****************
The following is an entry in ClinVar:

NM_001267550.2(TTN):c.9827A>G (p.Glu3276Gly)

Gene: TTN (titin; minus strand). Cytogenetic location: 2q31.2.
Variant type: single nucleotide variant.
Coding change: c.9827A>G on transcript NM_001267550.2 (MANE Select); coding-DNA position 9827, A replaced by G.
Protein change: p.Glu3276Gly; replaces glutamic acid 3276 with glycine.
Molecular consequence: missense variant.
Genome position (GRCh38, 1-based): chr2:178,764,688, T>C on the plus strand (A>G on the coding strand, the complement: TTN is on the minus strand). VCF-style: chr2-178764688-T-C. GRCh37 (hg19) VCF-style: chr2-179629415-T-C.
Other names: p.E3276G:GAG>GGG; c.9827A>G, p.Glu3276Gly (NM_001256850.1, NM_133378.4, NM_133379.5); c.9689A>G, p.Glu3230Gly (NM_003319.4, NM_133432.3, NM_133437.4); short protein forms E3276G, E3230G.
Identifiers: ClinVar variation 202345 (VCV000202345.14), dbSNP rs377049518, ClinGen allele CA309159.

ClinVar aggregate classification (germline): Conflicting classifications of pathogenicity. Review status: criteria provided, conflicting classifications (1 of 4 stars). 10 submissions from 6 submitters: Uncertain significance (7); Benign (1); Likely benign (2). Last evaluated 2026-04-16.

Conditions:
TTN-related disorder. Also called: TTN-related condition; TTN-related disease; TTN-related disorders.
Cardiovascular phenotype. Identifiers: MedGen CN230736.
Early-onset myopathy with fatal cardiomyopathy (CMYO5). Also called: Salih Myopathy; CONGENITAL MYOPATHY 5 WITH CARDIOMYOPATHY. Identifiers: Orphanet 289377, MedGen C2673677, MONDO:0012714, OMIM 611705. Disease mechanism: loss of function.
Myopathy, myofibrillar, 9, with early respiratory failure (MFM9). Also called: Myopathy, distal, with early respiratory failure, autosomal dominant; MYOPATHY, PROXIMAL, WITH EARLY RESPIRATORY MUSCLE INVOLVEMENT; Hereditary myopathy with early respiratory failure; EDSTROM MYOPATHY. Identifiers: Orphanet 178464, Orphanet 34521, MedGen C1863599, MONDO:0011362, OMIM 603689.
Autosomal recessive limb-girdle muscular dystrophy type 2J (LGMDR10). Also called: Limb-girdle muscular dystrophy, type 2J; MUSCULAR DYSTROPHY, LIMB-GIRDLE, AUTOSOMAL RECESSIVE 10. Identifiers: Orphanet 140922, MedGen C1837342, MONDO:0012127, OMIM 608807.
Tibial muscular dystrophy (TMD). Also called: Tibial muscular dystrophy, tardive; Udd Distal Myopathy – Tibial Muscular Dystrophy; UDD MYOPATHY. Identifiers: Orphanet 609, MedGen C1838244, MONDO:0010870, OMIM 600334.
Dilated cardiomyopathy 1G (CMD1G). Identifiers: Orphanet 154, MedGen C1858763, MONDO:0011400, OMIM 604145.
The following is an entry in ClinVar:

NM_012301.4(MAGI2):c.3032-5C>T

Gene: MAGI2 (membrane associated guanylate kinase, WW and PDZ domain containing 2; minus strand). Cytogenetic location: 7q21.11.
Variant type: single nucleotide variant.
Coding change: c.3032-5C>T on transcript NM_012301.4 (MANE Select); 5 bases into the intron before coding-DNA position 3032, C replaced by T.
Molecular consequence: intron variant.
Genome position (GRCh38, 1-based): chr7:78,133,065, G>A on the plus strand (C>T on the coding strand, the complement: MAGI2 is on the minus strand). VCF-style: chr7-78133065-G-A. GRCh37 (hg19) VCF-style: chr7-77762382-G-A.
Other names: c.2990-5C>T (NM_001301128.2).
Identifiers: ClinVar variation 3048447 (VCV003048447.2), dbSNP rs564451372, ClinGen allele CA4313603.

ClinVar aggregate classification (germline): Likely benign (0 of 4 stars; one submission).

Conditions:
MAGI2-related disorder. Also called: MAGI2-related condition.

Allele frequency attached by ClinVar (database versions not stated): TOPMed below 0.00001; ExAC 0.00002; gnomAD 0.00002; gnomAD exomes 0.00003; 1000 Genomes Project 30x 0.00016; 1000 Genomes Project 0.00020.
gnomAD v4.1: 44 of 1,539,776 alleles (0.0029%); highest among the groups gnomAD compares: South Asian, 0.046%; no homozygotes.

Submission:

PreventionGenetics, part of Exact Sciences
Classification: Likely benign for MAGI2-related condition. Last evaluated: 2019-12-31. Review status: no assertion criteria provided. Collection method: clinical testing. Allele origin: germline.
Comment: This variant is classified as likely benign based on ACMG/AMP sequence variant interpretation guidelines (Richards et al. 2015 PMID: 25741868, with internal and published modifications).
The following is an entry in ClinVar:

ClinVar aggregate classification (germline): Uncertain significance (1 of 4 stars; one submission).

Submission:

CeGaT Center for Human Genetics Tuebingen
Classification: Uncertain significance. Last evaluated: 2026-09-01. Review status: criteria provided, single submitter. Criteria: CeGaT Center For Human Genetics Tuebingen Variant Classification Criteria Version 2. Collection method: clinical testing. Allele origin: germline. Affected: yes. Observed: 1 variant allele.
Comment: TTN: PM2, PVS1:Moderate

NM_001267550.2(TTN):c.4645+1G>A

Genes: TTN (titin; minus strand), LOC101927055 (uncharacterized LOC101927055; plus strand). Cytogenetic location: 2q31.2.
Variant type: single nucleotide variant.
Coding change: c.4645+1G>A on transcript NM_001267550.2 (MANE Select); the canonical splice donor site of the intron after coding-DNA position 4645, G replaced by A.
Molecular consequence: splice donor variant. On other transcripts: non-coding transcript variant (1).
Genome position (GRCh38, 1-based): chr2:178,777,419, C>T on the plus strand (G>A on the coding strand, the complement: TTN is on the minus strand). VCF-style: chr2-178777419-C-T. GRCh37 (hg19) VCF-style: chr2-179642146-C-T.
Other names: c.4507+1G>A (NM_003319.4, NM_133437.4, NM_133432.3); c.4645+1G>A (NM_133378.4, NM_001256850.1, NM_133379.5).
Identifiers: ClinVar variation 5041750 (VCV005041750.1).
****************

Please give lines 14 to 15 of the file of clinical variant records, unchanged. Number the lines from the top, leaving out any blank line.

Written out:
Cardiovascular phenotype. Identifiers: MedGen CN230736.
Early-onset myopathy with fatal cardiomyopathy (CMYO5). Also called: Salih Myopathy; CONGENITAL MYOPATHY 5 WITH CARDIOMYOPATHY. Identifiers: Orphanet 289377, MedGen C2673677, MONDO:0012714, OMIM 611705. Disease mechanism: loss of function.